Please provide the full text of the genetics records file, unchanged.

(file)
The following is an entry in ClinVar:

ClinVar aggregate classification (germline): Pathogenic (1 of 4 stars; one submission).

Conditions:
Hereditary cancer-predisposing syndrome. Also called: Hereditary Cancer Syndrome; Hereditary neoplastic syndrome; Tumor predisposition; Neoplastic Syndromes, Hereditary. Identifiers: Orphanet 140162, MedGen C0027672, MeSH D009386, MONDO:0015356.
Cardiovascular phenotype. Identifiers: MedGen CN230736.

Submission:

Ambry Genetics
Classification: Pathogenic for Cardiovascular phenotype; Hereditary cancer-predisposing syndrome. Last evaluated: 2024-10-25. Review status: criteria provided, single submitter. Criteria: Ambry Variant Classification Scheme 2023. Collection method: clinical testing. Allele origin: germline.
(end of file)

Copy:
The following is an entry in ClinVar:

ClinVar aggregate classification (germline): Pathogenic (1 of 4 stars; one submission).

Conditions:
Hereditary cancer-predisposing syndrome. Also called: Hereditary Cancer Syndrome; Hereditary neoplastic syndrome; Tumor predisposition; Neoplastic Syndromes, Hereditary. Identifiers: Orphanet 140162, MedGen C0027672, MeSH D009386, MONDO:0015356.
Cardiovascular phenotype. Identifiers: MedGen CN230736.

Submission:

Ambry Genetics
Classification: Pathogenic for Cardiovascular phenotype; Hereditary cancer-predisposing syndrome. Last evaluated: 2024-10-25. Review status: criteria provided, single submitter. Criteria: Ambry Variant Classification Scheme 2023. Collection method: clinical testing. Allele origin: germline.